Costs of domestic violence: a life satisfaction approach

Santos, Cristina (2012). Costs of domestic violence: a life satisfaction approach. Open Discussion Papers in Economics 71; Economics Department, The Open University.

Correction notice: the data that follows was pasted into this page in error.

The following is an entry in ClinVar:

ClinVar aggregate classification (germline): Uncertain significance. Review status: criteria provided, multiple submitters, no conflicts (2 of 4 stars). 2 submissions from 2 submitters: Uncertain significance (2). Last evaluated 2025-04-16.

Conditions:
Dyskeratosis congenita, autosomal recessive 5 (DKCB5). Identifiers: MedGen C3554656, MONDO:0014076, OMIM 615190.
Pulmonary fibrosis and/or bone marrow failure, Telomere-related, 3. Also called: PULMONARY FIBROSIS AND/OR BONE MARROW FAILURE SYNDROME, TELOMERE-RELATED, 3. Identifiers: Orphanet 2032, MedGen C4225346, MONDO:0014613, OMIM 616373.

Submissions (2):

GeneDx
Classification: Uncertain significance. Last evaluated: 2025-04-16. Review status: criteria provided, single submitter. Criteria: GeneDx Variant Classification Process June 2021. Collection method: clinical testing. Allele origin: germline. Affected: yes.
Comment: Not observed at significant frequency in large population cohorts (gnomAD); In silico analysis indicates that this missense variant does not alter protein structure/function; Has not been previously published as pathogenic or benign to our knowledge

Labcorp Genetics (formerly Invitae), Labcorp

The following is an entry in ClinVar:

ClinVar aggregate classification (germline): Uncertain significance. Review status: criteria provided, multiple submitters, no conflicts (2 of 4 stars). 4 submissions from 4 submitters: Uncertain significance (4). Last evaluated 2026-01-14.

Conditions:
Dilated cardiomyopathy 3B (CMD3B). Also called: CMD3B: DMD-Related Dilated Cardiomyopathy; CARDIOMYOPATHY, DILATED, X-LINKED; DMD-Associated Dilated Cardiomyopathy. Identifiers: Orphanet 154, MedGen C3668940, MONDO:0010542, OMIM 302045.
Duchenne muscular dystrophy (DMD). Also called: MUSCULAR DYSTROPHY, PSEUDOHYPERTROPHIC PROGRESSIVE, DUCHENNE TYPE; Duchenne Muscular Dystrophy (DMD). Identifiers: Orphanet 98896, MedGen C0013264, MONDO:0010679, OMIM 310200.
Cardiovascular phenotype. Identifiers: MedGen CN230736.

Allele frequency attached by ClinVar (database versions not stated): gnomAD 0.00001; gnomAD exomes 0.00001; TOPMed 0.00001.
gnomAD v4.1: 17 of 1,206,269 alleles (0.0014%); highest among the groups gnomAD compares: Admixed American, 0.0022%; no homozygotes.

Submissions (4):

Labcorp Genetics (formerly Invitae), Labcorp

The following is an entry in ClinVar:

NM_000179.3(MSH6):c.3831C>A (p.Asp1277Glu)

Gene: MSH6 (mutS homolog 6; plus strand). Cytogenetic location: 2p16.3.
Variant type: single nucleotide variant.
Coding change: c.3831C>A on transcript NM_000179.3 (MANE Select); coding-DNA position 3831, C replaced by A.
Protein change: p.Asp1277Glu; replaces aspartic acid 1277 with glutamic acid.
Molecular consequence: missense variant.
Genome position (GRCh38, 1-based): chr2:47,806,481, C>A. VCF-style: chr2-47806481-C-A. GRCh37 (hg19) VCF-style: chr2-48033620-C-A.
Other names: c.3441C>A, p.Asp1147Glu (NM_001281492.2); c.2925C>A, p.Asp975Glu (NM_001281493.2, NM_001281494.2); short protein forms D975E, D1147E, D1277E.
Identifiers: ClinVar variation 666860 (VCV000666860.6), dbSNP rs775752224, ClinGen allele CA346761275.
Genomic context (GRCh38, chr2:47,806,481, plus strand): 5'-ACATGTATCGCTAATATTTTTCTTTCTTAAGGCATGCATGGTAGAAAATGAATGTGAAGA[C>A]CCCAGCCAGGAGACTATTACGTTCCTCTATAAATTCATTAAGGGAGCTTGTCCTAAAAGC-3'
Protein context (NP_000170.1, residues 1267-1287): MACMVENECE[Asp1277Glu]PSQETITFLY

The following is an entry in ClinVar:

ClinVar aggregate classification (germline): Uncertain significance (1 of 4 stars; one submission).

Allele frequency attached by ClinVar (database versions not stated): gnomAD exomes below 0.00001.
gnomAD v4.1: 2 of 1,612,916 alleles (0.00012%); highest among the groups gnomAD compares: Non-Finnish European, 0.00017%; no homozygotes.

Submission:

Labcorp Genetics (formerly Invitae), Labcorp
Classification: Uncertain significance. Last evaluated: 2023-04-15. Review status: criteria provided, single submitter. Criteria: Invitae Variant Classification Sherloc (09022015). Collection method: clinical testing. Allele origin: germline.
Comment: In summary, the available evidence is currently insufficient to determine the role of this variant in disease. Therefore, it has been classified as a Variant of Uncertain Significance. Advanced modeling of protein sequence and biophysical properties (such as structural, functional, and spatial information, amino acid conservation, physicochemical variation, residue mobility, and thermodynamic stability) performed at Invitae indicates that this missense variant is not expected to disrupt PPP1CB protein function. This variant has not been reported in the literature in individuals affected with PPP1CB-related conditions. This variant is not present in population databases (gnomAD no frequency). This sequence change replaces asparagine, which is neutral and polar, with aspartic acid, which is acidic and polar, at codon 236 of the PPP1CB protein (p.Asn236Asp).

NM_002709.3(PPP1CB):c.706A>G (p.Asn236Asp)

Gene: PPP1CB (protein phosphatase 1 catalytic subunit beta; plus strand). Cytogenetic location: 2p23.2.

This paper uses a life satisfaction approach to estimate the value of domestic violence and it is, as far as we are aware, the only study which estimates the costs of domestic violence using this approach. It draws on a unique data set which collects data on self-reported domestic violence, individual income and subjective well-being for a cross-sectional UK sample. It provides an estimate of the marginal utility of income and of the marginal utility of domestic violence. It discusses and proposes some ways of dealing with the endogeneity of both violence and income in a happiness equation. The cost of domestic violence is calculated as the average increase in income an individual needs in order to be indifferent between a baseline scenario of no violence and a baseline income, and a scenario of violence and added income. This is the compensating variation of domestic violence. Results show that the costs to individuals who have been victims of domestic violence are very substantial, and often represent amounts larger than household annual incomes. These results are in line with previous studies which cost other forms of violence using stated preference methods and places domestic violence as a major factor inhibiting well-being. In terms of social welfare loss, these results accumulate to a share of total GDP which is notoriously high, and much higher than in other studies which provide estimates of social costs of violence. We claim that it is the nature of a satisfaction approach, which accounts for total costs of domestic violence, which lead to such high costs to society. JEL classification: D1, I3, J12, O15

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